PHAS Colloquia

Eat This, Not That: Simulating the Stellar Diet of the Galactic Center's Supermassive Black Hole

by Sean Ressler (University of California, Santa Barbara)

Tuesday, 17 November 2020 from to (America/Chicago)
Speaker: Dr. Sean Ressler (Kavli Institute for Theoretical Physics Fellow, UC Santa Barbara)

Title: Eat This, Not That: Simulating the Stellar Diet of the Galactic Center's Supermassive Black Hole

Abstract: The Event Horizon Telescope (EHT) made global news when it presented the first resolved image of a black hole shadow, the characteristic lack of emission caused by the presence of an event horizon.  This image captured the light emitted by the hot plasma surrounding the supermassive black hole in the center of a galaxy named M87 and allowed for one of the strongest tests of general relativity to date.  EHT's next target is a black hole much closer to home: Sagittarius A* (Sgr A*), located at the center of our own galaxy.  Sgr A* and its surrounding environment have been the focus of intense study for decades, including the close monitoring of nearby orbiting stars that was the subject of the most recent Nobel Prize in Physics. In anticipation of the forthcoming EHT results, my work has focused on using this wealth of observational knowledge already in hand to simulate how gas is fed into the black hole from the orbiting stars.  Using the observations directly allows us to eliminate many of the free parameters typical of previous models and to make more predictive statements about the surrounding gas responsible for emission.  In this talk I will present the results of these simulations after summarizing the current state of the field.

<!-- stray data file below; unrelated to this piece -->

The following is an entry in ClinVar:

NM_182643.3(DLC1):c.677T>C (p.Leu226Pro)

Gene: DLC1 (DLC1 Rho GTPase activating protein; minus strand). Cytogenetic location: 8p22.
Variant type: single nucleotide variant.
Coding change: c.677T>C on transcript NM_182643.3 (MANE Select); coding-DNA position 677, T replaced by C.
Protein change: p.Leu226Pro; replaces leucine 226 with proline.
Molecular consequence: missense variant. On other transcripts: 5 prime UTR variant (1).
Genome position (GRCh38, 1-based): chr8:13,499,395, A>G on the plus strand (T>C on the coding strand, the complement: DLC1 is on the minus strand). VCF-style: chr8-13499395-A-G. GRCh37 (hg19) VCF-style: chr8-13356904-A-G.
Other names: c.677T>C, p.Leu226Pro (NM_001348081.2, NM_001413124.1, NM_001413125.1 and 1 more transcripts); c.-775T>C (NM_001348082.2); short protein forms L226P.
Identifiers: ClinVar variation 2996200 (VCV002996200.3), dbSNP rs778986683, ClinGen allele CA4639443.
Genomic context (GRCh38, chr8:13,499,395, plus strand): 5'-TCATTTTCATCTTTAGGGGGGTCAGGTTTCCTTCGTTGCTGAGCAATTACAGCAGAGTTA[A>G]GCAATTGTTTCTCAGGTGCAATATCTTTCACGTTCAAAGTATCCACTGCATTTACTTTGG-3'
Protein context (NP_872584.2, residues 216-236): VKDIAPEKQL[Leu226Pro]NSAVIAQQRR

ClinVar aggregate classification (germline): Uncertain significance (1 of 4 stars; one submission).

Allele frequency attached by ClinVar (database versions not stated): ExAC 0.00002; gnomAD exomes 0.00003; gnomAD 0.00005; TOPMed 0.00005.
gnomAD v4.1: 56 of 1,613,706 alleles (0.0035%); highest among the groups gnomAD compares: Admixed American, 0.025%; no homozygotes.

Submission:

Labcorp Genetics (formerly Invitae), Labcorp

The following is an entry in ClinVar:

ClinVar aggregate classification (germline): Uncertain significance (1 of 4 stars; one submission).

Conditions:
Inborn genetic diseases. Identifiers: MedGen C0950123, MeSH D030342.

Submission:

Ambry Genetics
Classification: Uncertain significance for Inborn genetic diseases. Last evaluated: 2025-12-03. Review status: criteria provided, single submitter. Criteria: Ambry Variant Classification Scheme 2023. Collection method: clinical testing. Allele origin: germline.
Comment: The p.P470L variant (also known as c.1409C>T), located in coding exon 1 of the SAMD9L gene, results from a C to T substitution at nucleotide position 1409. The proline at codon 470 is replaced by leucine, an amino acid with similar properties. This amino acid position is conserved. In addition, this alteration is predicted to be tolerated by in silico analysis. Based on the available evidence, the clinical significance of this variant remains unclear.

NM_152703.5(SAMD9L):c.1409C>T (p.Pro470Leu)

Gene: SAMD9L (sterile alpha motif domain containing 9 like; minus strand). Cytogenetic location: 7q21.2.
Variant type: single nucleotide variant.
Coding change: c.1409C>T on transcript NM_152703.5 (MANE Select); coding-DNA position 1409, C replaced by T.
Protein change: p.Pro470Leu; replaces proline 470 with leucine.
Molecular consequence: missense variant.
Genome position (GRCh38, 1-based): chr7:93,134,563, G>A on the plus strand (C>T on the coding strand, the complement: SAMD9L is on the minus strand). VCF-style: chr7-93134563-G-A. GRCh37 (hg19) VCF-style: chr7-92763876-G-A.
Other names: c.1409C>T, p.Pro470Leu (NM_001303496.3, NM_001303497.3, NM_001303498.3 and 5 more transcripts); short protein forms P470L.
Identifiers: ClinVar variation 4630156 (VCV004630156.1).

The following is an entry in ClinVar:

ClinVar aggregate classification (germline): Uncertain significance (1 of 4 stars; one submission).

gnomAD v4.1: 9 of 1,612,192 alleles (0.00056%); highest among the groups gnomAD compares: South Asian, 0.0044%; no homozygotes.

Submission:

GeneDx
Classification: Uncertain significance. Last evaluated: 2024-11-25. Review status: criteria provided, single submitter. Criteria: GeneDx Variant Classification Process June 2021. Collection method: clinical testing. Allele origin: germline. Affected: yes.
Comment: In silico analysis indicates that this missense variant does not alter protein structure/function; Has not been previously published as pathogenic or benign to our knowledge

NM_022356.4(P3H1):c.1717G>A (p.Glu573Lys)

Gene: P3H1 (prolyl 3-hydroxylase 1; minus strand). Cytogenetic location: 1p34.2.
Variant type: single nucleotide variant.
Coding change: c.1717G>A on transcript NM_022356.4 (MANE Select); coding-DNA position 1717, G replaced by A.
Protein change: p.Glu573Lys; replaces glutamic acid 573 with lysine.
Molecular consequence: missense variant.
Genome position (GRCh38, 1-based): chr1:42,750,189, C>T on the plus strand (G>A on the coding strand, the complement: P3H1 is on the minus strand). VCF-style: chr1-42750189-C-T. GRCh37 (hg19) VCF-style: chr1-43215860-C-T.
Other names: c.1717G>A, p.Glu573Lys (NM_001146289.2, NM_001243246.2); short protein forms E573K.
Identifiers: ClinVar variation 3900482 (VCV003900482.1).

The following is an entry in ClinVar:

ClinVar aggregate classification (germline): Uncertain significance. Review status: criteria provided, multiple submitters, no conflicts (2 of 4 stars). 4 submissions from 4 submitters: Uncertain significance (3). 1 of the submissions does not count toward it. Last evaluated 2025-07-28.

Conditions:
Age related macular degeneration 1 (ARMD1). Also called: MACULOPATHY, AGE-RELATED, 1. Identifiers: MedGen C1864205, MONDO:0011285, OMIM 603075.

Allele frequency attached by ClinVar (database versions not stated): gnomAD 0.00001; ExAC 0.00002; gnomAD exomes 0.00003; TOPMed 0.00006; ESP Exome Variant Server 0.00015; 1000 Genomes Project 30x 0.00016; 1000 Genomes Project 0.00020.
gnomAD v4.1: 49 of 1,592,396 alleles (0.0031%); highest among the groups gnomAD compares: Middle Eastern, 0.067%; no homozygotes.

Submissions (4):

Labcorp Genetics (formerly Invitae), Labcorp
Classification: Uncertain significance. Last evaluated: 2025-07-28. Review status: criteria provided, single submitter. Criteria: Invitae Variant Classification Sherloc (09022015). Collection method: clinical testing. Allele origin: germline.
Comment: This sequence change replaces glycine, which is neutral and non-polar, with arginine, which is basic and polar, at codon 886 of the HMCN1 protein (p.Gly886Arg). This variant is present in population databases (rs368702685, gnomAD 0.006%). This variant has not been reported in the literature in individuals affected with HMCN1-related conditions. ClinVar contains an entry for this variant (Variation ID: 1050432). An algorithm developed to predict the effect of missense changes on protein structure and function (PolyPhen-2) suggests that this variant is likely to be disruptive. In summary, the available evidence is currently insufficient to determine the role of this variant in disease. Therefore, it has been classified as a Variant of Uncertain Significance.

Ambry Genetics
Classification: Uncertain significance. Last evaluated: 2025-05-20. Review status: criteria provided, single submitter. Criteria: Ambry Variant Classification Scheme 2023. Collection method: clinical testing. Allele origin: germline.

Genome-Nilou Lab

About the speaker: I received my PhD from UC Berkeley last year with Eliot Quataert as my advisor. My thesis was centered around forming more predictive models of accretion onto the supermassive black hole in the galactic center using large-scale numerical simulations and I have continued this pursuit during my short time as a postdoc.  For the past year I have been a KITP fellow at UC Santa Barbara but am currently working remotely from my parents basement in Charlotte, NC.  


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